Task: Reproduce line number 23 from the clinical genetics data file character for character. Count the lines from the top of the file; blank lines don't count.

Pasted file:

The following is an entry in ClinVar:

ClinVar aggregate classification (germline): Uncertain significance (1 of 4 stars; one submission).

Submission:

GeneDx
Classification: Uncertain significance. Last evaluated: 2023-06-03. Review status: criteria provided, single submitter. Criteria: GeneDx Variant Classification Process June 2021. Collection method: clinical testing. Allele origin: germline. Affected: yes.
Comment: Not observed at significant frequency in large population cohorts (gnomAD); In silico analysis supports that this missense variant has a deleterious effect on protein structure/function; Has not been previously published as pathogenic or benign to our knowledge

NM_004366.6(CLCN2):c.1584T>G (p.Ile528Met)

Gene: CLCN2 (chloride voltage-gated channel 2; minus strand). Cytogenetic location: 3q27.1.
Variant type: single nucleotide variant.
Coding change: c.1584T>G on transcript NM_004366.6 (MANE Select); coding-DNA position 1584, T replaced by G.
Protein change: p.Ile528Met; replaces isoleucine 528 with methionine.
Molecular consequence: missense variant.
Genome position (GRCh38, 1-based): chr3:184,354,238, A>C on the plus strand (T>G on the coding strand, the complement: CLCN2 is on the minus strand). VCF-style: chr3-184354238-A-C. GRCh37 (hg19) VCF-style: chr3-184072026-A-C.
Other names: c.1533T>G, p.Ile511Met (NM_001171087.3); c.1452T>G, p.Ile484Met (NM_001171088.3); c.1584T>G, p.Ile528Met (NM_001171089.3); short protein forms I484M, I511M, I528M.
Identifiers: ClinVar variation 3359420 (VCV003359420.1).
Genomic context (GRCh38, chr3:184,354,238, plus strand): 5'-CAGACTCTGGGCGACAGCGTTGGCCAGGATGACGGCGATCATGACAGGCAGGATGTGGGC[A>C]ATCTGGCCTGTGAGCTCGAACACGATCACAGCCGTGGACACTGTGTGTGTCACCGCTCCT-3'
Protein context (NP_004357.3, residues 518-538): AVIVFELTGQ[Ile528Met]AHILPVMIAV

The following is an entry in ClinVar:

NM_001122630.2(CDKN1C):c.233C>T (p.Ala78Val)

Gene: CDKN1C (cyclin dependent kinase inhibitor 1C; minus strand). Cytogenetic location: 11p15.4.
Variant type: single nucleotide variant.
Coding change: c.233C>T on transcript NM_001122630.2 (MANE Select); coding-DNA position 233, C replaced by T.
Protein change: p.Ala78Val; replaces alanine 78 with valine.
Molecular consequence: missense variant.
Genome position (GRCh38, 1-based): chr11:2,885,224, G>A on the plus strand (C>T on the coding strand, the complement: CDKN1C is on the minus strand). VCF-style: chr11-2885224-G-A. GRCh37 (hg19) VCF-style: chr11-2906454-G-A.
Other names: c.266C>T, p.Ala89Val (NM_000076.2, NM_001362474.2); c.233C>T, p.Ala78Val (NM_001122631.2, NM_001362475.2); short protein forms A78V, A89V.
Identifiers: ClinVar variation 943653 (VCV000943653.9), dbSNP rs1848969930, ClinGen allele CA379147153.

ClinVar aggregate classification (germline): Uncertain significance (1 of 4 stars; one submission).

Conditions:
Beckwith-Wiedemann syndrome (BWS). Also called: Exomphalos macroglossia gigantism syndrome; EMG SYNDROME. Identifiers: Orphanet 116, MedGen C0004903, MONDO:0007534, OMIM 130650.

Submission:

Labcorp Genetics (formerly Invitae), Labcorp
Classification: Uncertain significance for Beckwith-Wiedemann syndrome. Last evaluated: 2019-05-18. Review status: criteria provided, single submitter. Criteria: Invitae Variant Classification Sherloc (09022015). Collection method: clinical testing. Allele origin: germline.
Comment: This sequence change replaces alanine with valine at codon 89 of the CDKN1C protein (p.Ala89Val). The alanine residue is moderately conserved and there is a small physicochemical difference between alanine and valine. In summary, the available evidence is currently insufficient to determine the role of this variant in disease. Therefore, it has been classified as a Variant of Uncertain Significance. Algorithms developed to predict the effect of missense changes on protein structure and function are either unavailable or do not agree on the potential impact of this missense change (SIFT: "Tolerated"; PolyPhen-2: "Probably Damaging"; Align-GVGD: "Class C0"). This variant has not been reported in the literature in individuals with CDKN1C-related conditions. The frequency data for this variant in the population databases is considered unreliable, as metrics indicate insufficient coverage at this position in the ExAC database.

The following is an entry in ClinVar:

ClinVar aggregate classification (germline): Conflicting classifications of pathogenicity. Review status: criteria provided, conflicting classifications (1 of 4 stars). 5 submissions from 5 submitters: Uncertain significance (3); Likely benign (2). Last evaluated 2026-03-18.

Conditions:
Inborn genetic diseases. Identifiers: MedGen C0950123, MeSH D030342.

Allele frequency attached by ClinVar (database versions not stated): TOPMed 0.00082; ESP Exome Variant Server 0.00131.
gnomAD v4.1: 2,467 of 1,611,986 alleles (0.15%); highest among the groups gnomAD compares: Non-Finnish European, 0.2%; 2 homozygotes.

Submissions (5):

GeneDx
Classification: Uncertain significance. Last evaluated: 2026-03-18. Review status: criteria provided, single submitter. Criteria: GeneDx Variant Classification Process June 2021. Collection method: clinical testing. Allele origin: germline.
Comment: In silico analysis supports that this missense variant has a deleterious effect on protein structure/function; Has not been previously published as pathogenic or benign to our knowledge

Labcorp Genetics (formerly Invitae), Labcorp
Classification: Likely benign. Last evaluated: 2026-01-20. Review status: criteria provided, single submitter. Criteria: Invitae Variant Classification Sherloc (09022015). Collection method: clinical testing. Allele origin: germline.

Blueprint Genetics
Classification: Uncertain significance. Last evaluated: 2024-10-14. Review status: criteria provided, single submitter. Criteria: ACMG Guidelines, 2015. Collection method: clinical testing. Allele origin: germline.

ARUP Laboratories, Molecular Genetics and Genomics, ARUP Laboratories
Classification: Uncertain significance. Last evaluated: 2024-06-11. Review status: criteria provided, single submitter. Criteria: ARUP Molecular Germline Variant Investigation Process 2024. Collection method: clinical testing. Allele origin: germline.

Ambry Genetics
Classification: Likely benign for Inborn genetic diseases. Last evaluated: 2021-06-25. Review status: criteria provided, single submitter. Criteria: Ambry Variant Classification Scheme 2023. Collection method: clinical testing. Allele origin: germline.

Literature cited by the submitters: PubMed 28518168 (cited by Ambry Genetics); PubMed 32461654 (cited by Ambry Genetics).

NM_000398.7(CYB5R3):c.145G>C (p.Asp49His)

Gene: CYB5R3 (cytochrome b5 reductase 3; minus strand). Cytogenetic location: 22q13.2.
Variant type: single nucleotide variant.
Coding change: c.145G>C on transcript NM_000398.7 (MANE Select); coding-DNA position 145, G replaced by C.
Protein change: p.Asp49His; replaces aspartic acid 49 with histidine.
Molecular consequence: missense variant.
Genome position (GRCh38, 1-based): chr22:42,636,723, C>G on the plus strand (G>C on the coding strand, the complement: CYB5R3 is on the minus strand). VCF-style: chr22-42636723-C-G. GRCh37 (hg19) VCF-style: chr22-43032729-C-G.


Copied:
Protein change: p.Ala78Val; replaces alanine 78 with valine.